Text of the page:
My first experience, for nearly two years, of rush hour commuting into London, co-incided with Sir Peter Hendy stating that "London Public Transport Will Cause Riots If It Doesn't Improve". (http://www.huffingtonpost.co.uk/2014/09/22/london-public-transport_n_5859770.html) So what had gone so wrong? Or had I just forgotten how bad it was getting? As you can imagine, I approached my early morning journey with some trepidation.
I decided to walk to the train station, rather than fight my way onto a bus already laden heavy with school children. Rioting with school children thus neatly avoided!
My time waiting for the train was spent wondering whether I would get a seat near the window, to provide some ventilation on a particularly muggy September morning. In the end I was already too late for a seat and had to stand for the entire journey. As we left each subsequent station, the train got fuller and fuller, and the temperature began to rise accordingly. I once read that each person emits the same heat as a light bulb while travelling on a train, but the man opposite me was certainly emitting more than this, after the girl in-between us accidentally spilt coffee all over his newspaper and grey trousers! This little incident didn't cause a riot either thankfully, but it did serve to remind me about the time I once sneezed a trail of snot onto the overcoat of a man sitting next to me - luckily he took it very well in the circumstances, although I had to get off at the next station to avoid further embarrassment, even though it wasn't my stop!
So, as the train steadily filled up, I tried to work out what was different and why a riot was being predicted. I noticed that there were more bearded men than before, that people still dressed in drab grey outfits, that nobody communicated other than to shout out things that station staff used to say, "can you all move down a bit please". And then it struck me! There was just more people per se! And these people were still all travelling en-masse at the same time of the day. So what about those "soft" demand management tools, such as encouraging businesses to stagger hours of working? What about the predicted rise of people working from home? After all, hadn't these measures worked so well for the 2012 Games?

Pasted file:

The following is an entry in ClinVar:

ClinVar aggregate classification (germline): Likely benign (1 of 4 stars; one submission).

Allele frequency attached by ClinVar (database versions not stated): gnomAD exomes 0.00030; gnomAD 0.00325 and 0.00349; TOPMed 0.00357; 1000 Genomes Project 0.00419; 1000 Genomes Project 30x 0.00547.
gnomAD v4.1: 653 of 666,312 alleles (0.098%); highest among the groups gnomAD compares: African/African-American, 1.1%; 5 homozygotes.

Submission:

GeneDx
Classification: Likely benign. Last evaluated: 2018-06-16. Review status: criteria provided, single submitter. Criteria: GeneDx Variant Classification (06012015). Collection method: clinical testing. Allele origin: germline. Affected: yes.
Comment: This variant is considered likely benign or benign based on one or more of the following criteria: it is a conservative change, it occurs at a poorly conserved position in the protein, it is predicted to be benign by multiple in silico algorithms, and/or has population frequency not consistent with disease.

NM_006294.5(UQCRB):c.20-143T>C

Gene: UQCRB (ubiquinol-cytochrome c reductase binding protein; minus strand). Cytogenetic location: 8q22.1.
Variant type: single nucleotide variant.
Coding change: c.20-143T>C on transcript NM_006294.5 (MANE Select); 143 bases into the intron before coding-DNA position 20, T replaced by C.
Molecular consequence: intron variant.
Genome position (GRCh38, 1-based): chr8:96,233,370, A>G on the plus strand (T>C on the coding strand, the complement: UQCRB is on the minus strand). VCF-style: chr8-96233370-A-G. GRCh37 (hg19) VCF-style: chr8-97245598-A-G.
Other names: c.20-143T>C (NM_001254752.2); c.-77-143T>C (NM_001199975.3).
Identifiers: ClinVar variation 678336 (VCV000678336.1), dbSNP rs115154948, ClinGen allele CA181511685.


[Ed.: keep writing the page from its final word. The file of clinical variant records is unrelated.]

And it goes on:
I travelled home at 15:30, had a choice of seats, had room to balance my tablet, coffee and newspaper and as a result, had no stress, compared to my morning commute.
So my suggestion? Well it's radical, but still "soft" and involves the use of one of the founding members of the marketing mix 4 P's - price! Until fares are adjusted significantly to make the differential between peak and inter-peak travel a real option, I think people will continue to fight it out for a seat (or a standing space). You can increase capacity ("hard" measure) and that will make a difference in the short-term, but I firmly believe that a more radical approach is required, to get people to change their travel behaviour. People may then be rioting at their businesses, fighting to get them to change their working hours so they can change their travel times, rather than rioting on the transport system. So, I also predict a riot, but hopefully one that starts to solve the problem and change the way people behave!